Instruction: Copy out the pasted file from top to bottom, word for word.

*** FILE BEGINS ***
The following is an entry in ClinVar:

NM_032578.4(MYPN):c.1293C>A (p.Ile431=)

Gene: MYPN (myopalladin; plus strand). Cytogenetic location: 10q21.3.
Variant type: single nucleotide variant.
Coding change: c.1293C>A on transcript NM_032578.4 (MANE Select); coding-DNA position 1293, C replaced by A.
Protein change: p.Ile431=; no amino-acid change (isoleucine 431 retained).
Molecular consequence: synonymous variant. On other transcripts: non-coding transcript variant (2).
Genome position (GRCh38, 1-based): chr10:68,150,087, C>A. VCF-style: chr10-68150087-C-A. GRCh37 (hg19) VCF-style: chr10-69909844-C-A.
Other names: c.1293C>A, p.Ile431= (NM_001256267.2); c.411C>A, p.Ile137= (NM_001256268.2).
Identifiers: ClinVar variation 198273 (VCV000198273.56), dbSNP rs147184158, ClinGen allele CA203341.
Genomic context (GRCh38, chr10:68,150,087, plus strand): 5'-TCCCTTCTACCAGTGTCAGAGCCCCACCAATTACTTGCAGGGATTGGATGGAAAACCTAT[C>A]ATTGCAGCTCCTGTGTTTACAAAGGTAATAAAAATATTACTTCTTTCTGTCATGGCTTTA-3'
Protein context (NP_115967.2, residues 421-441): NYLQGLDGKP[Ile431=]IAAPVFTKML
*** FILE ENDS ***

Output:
The following is an entry in ClinVar:

NM_032578.4(MYPN):c.1293C>A (p.Ile431=)

Gene: MYPN (myopalladin; plus strand). Cytogenetic location: 10q21.3.
Variant type: single nucleotide variant.
Coding change: c.1293C>A on transcript NM_032578.4 (MANE Select); coding-DNA position 1293, C replaced by A.
Protein change: p.Ile431=; no amino-acid change (isoleucine 431 retained).
Molecular consequence: synonymous variant. On other transcripts: non-coding transcript variant (2).
Genome position (GRCh38, 1-based): chr10:68,150,087, C>A. VCF-style: chr10-68150087-C-A. GRCh37 (hg19) VCF-style: chr10-69909844-C-A.
Other names: c.1293C>A, p.Ile431= (NM_001256267.2); c.411C>A, p.Ile137= (NM_001256268.2).
Identifiers: ClinVar variation 198273 (VCV000198273.56), dbSNP rs147184158, ClinGen allele CA203341.
Genomic context (GRCh38, chr10:68,150,087, plus strand): 5'-TCCCTTCTACCAGTGTCAGAGCCCCACCAATTACTTGCAGGGATTGGATGGAAAACCTAT[C>A]ATTGCAGCTCCTGTGTTTACAAAGGTAATAAAAATATTACTTCTTTCTGTCATGGCTTTA-3'
Protein context (NP_115967.2, residues 421-441): NYLQGLDGKP[Ile431=]IAAPVFTKML